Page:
Ah, the arts life, just swanning about doing nothing while people give me vast sums of money to support my decadent lifestyle.
I find it really curious how some people think the arts work, and all the recent commentary around AI has made it obvious just how many people out there think that creative people are elitist and lazy and don’t deserve to be paid for their work, or even allowed to work.
I wish with all my heart that the people who feel this way would sit down and write a novel, or an opera, or paint someone’s portrait, or go on stage and perform a play. It would be obvious to them fairly quickly at that point that there would be effort, skills and knowledge involved.
Whether a book is fiction or non-fiction there’s usually research involved, as well as planning and structuring. I prefer to make novels up as I go, but I do a lot of world building ahead of that, and I spend time on themes. I prefer character-driven stories, and it takes a while to create complex characters who can make that work. Then there’s the writing, the redrafting, the editing and the promoting. These days even big publishing houses expect authors to do most of the marketing.
If all I did on this blog was try and sell people books, many of you would not show up to read anything – and rightly so. Relentless sales pitches aren’t interesting, and this is also true for social media. And so, in order to engage people, I end up creating and giving away a lot of content. This has worked as a strategy for me, but it does take time and energy, and not everyone can afford that. My fabulous co-writer David has massive health problems, leaving him with the option of writing or promoting, but no scope to do both. For those many creative people working full or part time jobs, the way marketing your own work also needs to be a full time job makes this whole industry really challenging.
We (The Hopeless, Maine team) do a lot of events because selling books directly works for us and because it’s a way of raising the profile of what we’re doing. Events are also work, performing at events requires rehearsing, being at events means promoting the event. I wish I could spend more time at events just being glamorous and floating about, but in practice, you’ll also find the better known musicians at events working their merch tables when they aren’t on stage, and putting in a lot of effort engaging with people.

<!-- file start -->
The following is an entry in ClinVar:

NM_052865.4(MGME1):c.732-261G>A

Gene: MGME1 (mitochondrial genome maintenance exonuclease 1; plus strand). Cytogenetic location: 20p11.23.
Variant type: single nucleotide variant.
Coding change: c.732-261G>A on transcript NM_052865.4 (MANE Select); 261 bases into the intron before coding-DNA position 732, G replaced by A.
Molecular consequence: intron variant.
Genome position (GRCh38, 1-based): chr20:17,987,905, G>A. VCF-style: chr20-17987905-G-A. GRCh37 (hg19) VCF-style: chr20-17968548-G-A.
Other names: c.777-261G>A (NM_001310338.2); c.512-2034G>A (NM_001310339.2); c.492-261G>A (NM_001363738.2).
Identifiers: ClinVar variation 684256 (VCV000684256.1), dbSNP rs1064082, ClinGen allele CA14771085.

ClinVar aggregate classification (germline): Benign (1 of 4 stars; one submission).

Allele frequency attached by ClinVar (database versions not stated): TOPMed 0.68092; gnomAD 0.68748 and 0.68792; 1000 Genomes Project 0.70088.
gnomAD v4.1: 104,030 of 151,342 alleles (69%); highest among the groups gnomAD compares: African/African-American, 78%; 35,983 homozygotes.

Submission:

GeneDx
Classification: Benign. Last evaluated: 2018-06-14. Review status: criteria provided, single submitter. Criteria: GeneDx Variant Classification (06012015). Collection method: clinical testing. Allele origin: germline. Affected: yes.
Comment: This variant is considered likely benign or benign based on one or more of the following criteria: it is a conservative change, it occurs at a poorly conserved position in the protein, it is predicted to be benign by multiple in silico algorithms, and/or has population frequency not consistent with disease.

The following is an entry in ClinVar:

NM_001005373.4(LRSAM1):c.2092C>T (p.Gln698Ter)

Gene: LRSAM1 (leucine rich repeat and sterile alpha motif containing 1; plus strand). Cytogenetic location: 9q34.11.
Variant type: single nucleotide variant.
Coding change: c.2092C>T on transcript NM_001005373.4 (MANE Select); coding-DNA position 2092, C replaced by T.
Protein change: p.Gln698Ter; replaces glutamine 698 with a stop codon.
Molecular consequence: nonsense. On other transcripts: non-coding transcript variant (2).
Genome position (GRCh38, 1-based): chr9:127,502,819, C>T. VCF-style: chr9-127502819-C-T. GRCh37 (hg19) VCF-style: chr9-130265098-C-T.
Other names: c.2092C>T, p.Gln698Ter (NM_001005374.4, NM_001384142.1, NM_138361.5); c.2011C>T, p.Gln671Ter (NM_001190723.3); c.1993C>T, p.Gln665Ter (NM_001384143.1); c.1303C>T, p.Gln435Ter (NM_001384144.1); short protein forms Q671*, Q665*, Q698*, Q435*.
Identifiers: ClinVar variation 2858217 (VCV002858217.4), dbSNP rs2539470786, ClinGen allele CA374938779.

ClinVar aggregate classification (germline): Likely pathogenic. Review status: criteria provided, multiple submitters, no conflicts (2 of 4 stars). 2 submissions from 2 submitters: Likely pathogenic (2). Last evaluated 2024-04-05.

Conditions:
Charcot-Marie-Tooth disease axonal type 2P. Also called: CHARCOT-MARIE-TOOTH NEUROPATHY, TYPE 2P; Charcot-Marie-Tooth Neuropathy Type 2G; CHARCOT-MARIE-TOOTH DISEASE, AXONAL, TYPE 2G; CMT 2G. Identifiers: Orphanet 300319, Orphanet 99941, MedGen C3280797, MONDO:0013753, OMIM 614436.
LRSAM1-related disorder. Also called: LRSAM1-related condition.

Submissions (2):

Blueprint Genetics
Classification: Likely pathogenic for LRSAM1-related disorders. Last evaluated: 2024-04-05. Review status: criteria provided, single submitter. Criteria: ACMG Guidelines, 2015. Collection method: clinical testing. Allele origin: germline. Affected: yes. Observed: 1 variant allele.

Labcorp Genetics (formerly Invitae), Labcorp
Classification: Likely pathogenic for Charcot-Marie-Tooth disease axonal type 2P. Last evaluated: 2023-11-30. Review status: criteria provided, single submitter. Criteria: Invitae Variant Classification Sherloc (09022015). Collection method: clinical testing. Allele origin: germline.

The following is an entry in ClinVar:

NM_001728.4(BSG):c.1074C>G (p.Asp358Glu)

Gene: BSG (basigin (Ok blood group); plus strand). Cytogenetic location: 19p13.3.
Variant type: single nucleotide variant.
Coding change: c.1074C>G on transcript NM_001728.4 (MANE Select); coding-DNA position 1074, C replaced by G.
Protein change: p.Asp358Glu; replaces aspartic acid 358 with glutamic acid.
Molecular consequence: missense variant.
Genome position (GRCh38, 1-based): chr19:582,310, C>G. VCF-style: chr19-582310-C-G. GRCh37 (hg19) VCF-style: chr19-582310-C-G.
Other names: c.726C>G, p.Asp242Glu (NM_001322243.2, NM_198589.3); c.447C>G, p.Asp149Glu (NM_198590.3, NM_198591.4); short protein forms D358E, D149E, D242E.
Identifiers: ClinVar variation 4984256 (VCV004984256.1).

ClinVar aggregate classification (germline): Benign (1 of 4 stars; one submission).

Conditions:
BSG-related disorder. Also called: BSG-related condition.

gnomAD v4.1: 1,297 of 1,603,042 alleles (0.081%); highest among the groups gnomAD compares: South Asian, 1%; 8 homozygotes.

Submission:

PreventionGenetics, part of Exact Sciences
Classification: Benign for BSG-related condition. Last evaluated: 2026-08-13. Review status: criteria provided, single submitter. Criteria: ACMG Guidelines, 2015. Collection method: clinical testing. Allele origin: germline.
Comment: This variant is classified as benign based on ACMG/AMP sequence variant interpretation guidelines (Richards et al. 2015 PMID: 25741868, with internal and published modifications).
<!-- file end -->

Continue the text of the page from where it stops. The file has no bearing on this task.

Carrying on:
Developing ideas takes time. I don’t want to write the kind of obvious, derivative fiction that could easily be replaced by an AI. So there are limits on how fast I can churn things out (5k words a day is my upper limit) , and how much time I need to spend just thinking about things. Unfortunately we have a culture that prizes looking busy, and is much less keen on people thinking about things. What you can do by rushing around trying very hard to look busy as a kind of performance art is not the same as what you can do with focused thought, but one of these things looks more convincing than the other, for a lot of people.
Music takes time, too. It takes hours of work to learn a piece and get it up to performance standards. It takes a lot of time to learn a script and to be able to perform it on stage. Art also takes time and isn’t created in a brief flurry of being magically talented. The image I’ve put at the top of this post is a Hopeless, Maine take on The Death of Chatterton. Drawing that image took Tom at least a day – which he can only do because he’s spent years honing his skills as a visual artist. Colouring it will have taken at least four hours, and that’s four hours of intense focus.
Being creative is an excellent thing, and I want everyone to have time and resources to create whatever they want. Being a professional creator is actually quite a lot of work, and has a lot of the same work aspects of other jobs – we have admin, and tedious stuff that just has to be slogged through, and all the rest of it. The vast majority of people working in creative industries are paid poorly, no matter what their economic approach to the work is.